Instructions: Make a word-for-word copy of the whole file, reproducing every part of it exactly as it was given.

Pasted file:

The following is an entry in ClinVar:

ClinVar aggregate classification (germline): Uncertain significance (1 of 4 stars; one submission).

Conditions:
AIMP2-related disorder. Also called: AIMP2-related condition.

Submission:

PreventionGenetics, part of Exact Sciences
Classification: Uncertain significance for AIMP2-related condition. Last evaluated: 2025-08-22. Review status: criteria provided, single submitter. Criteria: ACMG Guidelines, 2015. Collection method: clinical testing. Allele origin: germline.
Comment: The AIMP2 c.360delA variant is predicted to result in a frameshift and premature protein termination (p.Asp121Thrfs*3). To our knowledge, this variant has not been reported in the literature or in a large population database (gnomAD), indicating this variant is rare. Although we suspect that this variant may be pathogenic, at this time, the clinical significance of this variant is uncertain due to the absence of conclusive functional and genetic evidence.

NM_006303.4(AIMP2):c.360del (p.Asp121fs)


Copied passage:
The following is an entry in ClinVar:

ClinVar aggregate classification (germline): Uncertain significance (1 of 4 stars; one submission).

Conditions:
AIMP2-related disorder. Also called: AIMP2-related condition.

Submission:

PreventionGenetics, part of Exact Sciences
Classification: Uncertain significance for AIMP2-related condition. Last evaluated: 2025-08-22. Review status: criteria provided, single submitter. Criteria: ACMG Guidelines, 2015. Collection method: clinical testing. Allele origin: germline.
Comment: The AIMP2 c.360delA variant is predicted to result in a frameshift and premature protein termination (p.Asp121Thrfs*3). To our knowledge, this variant has not been reported in the literature or in a large population database (gnomAD), indicating this variant is rare. Although we suspect that this variant may be pathogenic, at this time, the clinical significance of this variant is uncertain due to the absence of conclusive functional and genetic evidence.

NM_006303.4(AIMP2):c.360del (p.Asp121fs)